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NEW YORK (Reuters Health) - Outbreaks of group A Streptococcus infections at weight loss clinics in Maryland and Delaware in 2012 were probably caused by poor infection control practices on the part of the staff, according to a new study.
All of the patients had undergone liposuction, in which doctors suction excess fat out of the body using special surgical equipment.
The outpatient treatment centers where they had the surgery were part of a chain of so-called medical spas, with licensed doctors or nurses, but not subject to state regulation.
“Although there were not that many patients involved compared to other outbreaks, the fact that all 13 patients were previously healthy with many having to be hospitalized or even dying makes this a very serious outbreak,” said Dr. Daniel J. Morgan of the Department of Public Health and Epidemiology at the University of Maryland School of Medicine in Baltimore.
Morgan was not involved in the analysis, but wrote an accompanying commentary in JAMA Internal Medicine about the lack of patient protections in outpatient cosmetic surgery.
“The two major risks (of outpatient liposuction) are infection, such as in this outbreak, or accidental overdose of lidocaine, which has killed patients at other medical spas,” he told Reuters Health in an email.
At the time of the outbreak, the Maryland Department of Health and Mental Hygiene had been notified of three patients hospitalized with invasive strep infection, including one death, all of whom had undergone liposuction at the Maryland outpost.
To trace the source of the outbreak, researchers from the U.S. Centers for Disease Control and Prevention and the Pennsylvania Department of Health contacted all patients who underwent liposuction at any of the chain locations between July and September of 2012. At the Maryland and Delaware sites, 66 lipo procedures had been performed.
The study team identified one additional confirmed infection, from a spa location in Delaware, and nine more suspected cases.
The strep bacteria can cause mild infections or a sore throat, but invasive infections can also cause pneumonia or toxic shock syndrome, which can be fatal.
All four confirmed cases of infection were hospitalized for an average of 19 days, including the patient who died.
The same doctor had performed the procedures on all four confirmed infected patients and had worked in Maryland and Delaware.
That doctor was found to have had a colony of the bacteria that caused the infections in his throat. He and his team reported wearing surgical gloves and masks during the procedures, but not during pre-op prep or postoperative care.
According to interviews, medical records and bacterial analysis, other employees also carried the strain of bacteria implicated in the outbreak.
The Maryland facility was closed by health officials and has not been reopened.
Breast augmentation and liposuction are the most common cosmetic surgeries in the U.S., the study authors write, with 300,000 liposuction procedures performed by board-certified specialists in 2012.
Non-specialists can also perform lipo, without anesthesia and in outpatient facilities like these medical spas, they note.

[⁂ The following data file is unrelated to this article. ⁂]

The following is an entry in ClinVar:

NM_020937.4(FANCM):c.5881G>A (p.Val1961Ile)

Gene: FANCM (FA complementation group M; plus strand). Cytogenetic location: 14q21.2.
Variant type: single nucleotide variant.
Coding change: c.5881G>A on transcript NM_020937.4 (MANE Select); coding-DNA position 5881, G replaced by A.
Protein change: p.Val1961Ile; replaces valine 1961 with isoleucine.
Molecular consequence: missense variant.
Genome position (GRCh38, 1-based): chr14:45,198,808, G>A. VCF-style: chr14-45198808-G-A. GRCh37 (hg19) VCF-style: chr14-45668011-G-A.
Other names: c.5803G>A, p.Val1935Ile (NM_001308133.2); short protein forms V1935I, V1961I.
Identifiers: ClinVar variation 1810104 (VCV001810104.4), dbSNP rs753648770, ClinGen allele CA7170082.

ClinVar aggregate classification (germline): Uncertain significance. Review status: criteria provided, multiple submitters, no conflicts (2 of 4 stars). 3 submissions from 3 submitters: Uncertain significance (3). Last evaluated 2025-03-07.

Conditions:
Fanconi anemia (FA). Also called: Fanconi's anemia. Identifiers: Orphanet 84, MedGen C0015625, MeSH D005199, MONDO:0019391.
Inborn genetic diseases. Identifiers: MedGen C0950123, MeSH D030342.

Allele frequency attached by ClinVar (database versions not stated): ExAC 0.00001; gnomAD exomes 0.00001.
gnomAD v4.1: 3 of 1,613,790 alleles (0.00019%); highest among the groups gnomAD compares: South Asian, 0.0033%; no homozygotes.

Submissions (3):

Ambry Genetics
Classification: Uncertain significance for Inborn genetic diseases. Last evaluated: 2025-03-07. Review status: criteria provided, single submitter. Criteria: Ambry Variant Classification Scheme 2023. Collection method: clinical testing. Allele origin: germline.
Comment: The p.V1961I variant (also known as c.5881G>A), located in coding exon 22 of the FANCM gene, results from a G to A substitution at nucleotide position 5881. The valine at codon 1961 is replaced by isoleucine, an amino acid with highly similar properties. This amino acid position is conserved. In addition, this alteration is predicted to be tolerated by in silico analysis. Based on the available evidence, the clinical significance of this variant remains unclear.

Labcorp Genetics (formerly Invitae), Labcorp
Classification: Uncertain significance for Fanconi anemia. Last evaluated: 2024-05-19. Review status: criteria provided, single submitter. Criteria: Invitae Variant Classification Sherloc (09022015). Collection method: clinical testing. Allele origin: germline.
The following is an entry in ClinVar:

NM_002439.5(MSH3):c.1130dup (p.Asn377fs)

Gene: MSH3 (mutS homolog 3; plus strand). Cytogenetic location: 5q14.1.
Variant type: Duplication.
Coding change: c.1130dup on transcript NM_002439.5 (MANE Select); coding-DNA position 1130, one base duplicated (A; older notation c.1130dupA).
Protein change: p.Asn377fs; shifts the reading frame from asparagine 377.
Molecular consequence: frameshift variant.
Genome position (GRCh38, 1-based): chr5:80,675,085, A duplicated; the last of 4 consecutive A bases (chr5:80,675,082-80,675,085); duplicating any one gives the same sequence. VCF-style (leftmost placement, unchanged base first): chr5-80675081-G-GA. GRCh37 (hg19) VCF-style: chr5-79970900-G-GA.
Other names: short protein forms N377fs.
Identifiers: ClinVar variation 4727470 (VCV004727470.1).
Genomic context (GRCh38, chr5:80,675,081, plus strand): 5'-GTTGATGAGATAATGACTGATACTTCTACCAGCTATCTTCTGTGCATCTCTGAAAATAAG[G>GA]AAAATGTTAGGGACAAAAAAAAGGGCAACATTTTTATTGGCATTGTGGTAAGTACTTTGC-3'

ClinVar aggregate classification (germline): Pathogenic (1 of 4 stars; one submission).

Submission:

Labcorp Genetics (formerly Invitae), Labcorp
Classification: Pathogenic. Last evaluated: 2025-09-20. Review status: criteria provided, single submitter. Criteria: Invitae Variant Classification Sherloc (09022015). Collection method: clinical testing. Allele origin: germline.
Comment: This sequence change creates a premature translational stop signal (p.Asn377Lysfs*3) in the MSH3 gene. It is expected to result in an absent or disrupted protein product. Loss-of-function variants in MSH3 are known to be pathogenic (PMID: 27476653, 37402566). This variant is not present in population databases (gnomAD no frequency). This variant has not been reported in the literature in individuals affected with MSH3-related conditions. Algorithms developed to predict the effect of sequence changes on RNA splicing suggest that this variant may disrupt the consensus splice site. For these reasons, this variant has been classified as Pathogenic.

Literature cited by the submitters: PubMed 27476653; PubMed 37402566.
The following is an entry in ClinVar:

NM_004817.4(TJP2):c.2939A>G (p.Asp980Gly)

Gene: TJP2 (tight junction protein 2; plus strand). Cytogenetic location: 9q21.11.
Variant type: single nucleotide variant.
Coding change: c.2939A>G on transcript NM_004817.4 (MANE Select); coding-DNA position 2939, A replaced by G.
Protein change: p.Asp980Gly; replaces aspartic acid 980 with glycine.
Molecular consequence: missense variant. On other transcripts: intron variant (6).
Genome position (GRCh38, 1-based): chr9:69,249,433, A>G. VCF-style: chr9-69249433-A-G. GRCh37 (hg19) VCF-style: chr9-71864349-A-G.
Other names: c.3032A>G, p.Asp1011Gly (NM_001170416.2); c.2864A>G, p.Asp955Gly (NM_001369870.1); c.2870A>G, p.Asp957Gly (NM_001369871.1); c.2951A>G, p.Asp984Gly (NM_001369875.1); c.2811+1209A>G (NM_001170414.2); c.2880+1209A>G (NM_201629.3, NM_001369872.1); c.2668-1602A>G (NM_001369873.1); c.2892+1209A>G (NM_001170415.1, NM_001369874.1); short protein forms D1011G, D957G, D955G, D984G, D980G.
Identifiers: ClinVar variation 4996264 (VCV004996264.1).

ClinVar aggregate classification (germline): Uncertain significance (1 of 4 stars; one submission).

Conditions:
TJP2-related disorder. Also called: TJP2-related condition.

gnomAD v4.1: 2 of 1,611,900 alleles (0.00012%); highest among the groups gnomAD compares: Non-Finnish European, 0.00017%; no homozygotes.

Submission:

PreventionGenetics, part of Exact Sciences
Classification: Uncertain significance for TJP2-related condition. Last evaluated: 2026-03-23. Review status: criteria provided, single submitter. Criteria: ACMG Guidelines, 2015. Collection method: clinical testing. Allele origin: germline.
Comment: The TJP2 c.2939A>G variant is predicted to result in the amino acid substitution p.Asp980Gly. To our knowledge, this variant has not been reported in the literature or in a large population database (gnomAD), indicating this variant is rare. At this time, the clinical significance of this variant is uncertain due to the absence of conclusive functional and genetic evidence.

In ‘tumescent liposuction’ a cocktail of fluids and chemicals are injected under the skin before a tube is inserted to suck out the fat.
“Liposuction is a major surgical procedure and does come with some risks,” said lead author Amanda L. Beaudoin of the Pennsylvania Department of Health. ”Major complications can include fat embolism, necrosis of the skin and underlying tissues, and severe infections like those described in this publication.”
Patients should always discuss their individual situation and the risk of complications with a surgeon and their physician prior to undergoing liposuction, Beaudoin told Reuters Health by email.
Accredited outpatient surgical centers or hospitals are required to comply with infection prevention guidelines applicable to federally or state-certified ambulatory surgical centers, and are the best choice, she said.
But once you’ve checked for accreditation, there is no obvious way to tell if the facility you choose for liposuction is safe, Morgan said.
“Some facts that would imply a better functioning medical spa would be a board certified dermatologist or plastic surgeon providing services, confirmation that a physician is present during any procedures and evidence of basic infection control activities,” he said.
“There were some big red flags noted in this outbreak which should steer one away from a facility such as a dirty environment or seeing staff eating in an operating room,” he said.
The medical spa with the lowest price may be the one cutting the most corners in important areas, he said. It’s especially important to consider safety for invasive procedures like liposuction, rather than laser therapy or electrolysis, he noted.
“Although it is not a guarantee of good practice, a physician being board-certified generally implies more training,” Morgan said.
New legislation that subjects these facilities to state and federal regulation would help reduce risk to patients, but the businesses themselves should also seek out infection control training for their workers, he said.
SOURCE: bit.ly/1gyudS9 and bit.ly/1hvQpaI JAMA Internal Medicine, online May 26, 2014.